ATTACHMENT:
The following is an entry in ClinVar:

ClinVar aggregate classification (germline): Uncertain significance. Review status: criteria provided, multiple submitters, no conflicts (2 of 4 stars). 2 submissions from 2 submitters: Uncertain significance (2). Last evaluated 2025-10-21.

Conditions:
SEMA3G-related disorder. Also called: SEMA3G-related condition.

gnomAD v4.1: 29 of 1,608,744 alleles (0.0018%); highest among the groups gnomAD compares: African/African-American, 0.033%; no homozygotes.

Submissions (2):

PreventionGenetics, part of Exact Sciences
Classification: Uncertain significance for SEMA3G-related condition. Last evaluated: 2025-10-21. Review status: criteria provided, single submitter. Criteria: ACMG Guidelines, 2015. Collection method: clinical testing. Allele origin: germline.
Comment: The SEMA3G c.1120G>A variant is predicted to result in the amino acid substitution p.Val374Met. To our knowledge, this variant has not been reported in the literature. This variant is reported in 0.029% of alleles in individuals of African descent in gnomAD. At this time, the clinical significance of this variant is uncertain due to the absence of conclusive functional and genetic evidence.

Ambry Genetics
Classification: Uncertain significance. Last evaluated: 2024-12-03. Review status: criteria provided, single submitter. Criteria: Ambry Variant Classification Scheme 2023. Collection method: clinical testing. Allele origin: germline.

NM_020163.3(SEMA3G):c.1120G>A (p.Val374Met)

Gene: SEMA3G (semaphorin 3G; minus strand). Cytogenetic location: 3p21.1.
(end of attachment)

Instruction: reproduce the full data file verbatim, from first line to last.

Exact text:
The following is an entry in ClinVar:

ClinVar aggregate classification (germline): Uncertain significance. Review status: criteria provided, multiple submitters, no conflicts (2 of 4 stars). 2 submissions from 2 submitters: Uncertain significance (2). Last evaluated 2025-10-21.

Conditions:
SEMA3G-related disorder. Also called: SEMA3G-related condition.

gnomAD v4.1: 29 of 1,608,744 alleles (0.0018%); highest among the groups gnomAD compares: African/African-American, 0.033%; no homozygotes.

Submissions (2):

PreventionGenetics, part of Exact Sciences
Classification: Uncertain significance for SEMA3G-related condition. Last evaluated: 2025-10-21. Review status: criteria provided, single submitter. Criteria: ACMG Guidelines, 2015. Collection method: clinical testing. Allele origin: germline.
Comment: The SEMA3G c.1120G>A variant is predicted to result in the amino acid substitution p.Val374Met. To our knowledge, this variant has not been reported in the literature. This variant is reported in 0.029% of alleles in individuals of African descent in gnomAD. At this time, the clinical significance of this variant is uncertain due to the absence of conclusive functional and genetic evidence.

Ambry Genetics
Classification: Uncertain significance. Last evaluated: 2024-12-03. Review status: criteria provided, single submitter. Criteria: Ambry Variant Classification Scheme 2023. Collection method: clinical testing. Allele origin: germline.

NM_020163.3(SEMA3G):c.1120G>A (p.Val374Met)

Gene: SEMA3G (semaphorin 3G; minus strand). Cytogenetic location: 3p21.1.